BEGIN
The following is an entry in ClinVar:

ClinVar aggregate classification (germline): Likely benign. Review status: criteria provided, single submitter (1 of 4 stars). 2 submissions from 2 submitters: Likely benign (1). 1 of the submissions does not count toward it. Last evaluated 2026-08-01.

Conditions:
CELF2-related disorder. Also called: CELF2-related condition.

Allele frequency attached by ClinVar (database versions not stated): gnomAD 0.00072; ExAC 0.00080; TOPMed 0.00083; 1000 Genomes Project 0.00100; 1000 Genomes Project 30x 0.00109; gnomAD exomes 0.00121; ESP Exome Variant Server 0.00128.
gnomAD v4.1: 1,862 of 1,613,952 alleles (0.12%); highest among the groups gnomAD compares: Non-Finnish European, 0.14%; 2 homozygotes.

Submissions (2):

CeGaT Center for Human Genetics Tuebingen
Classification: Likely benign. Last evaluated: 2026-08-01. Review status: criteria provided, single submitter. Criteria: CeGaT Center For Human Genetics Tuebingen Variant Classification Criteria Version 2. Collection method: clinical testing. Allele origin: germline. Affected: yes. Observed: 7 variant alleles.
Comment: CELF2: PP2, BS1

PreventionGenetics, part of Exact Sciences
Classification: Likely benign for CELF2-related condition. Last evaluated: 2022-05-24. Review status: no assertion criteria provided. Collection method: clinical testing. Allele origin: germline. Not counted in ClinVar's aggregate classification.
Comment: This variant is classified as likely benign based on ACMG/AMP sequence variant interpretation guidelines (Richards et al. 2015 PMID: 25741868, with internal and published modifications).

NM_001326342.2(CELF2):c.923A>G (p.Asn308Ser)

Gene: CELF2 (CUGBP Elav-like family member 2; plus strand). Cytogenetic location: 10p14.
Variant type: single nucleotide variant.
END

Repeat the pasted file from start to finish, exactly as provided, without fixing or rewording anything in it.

The following is an entry in ClinVar:

ClinVar aggregate classification (germline): Likely benign. Review status: criteria provided, single submitter (1 of 4 stars). 2 submissions from 2 submitters: Likely benign (1). 1 of the submissions does not count toward it. Last evaluated 2026-08-01.

Conditions:
CELF2-related disorder. Also called: CELF2-related condition.

Allele frequency attached by ClinVar (database versions not stated): gnomAD 0.00072; ExAC 0.00080; TOPMed 0.00083; 1000 Genomes Project 0.00100; 1000 Genomes Project 30x 0.00109; gnomAD exomes 0.00121; ESP Exome Variant Server 0.00128.
gnomAD v4.1: 1,862 of 1,613,952 alleles (0.12%); highest among the groups gnomAD compares: Non-Finnish European, 0.14%; 2 homozygotes.

Submissions (2):

CeGaT Center for Human Genetics Tuebingen
Classification: Likely benign. Last evaluated: 2026-08-01. Review status: criteria provided, single submitter. Criteria: CeGaT Center For Human Genetics Tuebingen Variant Classification Criteria Version 2. Collection method: clinical testing. Allele origin: germline. Affected: yes. Observed: 7 variant alleles.
Comment: CELF2: PP2, BS1

PreventionGenetics, part of Exact Sciences
Classification: Likely benign for CELF2-related condition. Last evaluated: 2022-05-24. Review status: no assertion criteria provided. Collection method: clinical testing. Allele origin: germline. Not counted in ClinVar's aggregate classification.
Comment: This variant is classified as likely benign based on ACMG/AMP sequence variant interpretation guidelines (Richards et al. 2015 PMID: 25741868, with internal and published modifications).

NM_001326342.2(CELF2):c.923A>G (p.Asn308Ser)

Gene: CELF2 (CUGBP Elav-like family member 2; plus strand). Cytogenetic location: 10p14.
Variant type: single nucleotide variant.